Senator Carper: Lack of a USPS fleet upgrade plan "unacceptable"

A senior US senator said today it was “unacceptable” that the US Postal Service has no plans in place to replace its ageing vehicle fleet. The average age of the 192,000 USPS delivery vehicles is getting close to 20 years, of a planned 24-year cycle, and in a senate hearing today Senator Tom Carper raised concerns with the costs and efficiency of the ancient fleet.

At today’s hearing of the Senate Homeland Security and Governmental Affairs Committee’s Federal Financial Management Subcommittee, congressmen were told that around $750m a year is spend maintaining USPS vehicles – around $18 per vehicle per day – and a further $250m a year on fuel.

Fuel costs have been rising significantly with the higher prices of oil this year, the subcommittee was told, with vehicles getting through two gallons per day on average for 17-mile average routes.

Senator Carper today criticised the US Postal Service’s 10-year business strategy, as released last March, for failing to contain plans to modernise the fleet.

Carper recognised that Congress had helped put the USPS into a poor financial situation, in which there was little funds to invest in new vehicles. But he said: “I believe it’s unacceptable that the Postal Service has no official plans to date to begin replacing its aging fleet, perhaps with more fuel efficient and cost effective vehicles, the purchase of which in large numbers could help commercialize important new technologies.”

GAO report

The Senator was also speaking following the release of a Governmental Accountability Office (GAO) report today that warned that as a result of the ageing vehicles, unscheduled maintenance costs have been increasing and now represent 31% of all maintenance costs.

The GAO report, which was commissioned by a group of Senators including Carper, also pointed to some “severe” shortcomings in the following of vehicle maintenance standards, partly because of a lack of resources and the USPS hiring freeze.

GAO director of physical infrastructure issues Phillip Herr told congress that upgrading the fleet would be costly – around $5.8bn to purchase 185,000 delivery vehicles (at $31,000 per vehicle), or $3.5bn to fully refurbish the fleet (at about $20,000 per vehicle).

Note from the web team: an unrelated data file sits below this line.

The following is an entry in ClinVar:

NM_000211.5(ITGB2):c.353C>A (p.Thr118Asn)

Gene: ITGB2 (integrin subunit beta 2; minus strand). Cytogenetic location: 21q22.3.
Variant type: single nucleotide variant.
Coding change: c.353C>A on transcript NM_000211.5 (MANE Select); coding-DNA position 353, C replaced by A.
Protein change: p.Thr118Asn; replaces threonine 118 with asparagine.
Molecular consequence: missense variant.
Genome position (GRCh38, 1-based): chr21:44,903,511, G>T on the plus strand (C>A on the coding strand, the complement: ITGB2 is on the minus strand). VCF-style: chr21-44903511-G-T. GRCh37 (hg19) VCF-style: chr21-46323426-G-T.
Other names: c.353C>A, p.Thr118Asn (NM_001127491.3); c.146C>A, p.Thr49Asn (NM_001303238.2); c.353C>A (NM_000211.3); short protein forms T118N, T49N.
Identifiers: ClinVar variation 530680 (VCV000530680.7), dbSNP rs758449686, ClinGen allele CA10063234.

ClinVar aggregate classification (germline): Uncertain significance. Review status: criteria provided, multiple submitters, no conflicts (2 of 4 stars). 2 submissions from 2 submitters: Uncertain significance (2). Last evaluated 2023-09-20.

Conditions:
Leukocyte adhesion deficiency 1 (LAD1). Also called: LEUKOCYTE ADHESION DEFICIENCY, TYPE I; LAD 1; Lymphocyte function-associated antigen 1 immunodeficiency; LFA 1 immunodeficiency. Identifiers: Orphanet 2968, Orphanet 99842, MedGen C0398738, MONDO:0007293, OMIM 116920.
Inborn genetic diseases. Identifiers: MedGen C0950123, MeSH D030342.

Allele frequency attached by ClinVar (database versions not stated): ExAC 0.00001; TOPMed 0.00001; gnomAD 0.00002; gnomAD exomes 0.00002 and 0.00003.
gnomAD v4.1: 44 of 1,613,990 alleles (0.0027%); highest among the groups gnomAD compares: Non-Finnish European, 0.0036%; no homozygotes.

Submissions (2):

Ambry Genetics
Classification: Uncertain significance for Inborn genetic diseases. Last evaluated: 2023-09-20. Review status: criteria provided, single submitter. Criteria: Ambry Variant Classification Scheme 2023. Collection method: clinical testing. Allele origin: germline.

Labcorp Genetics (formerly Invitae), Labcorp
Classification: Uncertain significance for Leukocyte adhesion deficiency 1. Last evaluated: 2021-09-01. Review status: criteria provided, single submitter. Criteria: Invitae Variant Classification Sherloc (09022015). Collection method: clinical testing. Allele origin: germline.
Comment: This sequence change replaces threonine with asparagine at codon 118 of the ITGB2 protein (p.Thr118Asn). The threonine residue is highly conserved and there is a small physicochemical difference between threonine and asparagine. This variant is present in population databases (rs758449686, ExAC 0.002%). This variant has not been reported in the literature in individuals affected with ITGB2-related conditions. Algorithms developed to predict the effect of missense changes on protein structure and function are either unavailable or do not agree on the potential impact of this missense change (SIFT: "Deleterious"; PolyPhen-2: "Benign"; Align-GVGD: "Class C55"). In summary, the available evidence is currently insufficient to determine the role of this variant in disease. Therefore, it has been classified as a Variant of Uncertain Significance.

Complicating factors include federal requirements for 75% of newly acquired vehicles to be capable of using alternative fuels, he noted.

Herr said USPS staff had suggested to the GAO that the delivery fleet would be capable of interruption-free service for several more years. However, he added: “While the Postal Service has been able to maintain its current fleet, the time will soon come when the cost of this approach will not allow further delays (in upgrading).”

USPS plans

Responding to Senate questions, Postmaster General Pat Donahoe said that the USPS was “looking at all the options right now” regarding its vehicle fleet.

He said: “We have been experimenting with hydrogen vehicles, natural gas, diesel, electric, hybrid. We’re trying to make sure we look at anything and everything out there.”

Two considerations for USPS vehicles, he said, were the daily cost to operate the vehicle, but also the long-term costs. For electric vehicles this long-term cost – in terms of replacing batteries – could be prohibitive.

“Right now we are in a place where we will have to buy some vehicles in the next few years, but in order to do that, we’ve got to get our finances in order,” Donahoe said.

On Friday, USPS acting chief sustainability officer Emil Dzuray is due to address the Center for Research in Regulated Industries annual Eastern Conference at which he will discuss recent trials of electric vehicles at the USPS.

Although the event is closed to the Press, Dzuray told Post&Parcel ahead of the event that the electric vehicle industry is not yet in shape to cater to the needs of the USPS fleet.

Dzuray conceded that the USPS was “really struggling” with its fuel consumption, but that the alternative vehicle industry did not have enough manufacturing capacity yet to fill the fleet’s needs.

Although vehicle industry commentators have suggested that a big order from the USPS would be enough to create manufacturing capacity, Dzuray explained that the fact that USPS vehicles would be bought with a 25-year lifespan in mind, with on-site maintenance rather than periodic replacement, meant motor manufacturers did not see a USPS order as enough to justify increased manufacturing capacity.

The USPS plan now, he said, was to continue testing technologies for the next two years, then replace the fleet over a five to seven year period.

“There’s a lot of unanswered questions,” he said. “We need to be more fuel efficient, but our goal is to find a technology that gives not only a low carbon environmental footprint but somthing that lowers operational maintenance costs.”

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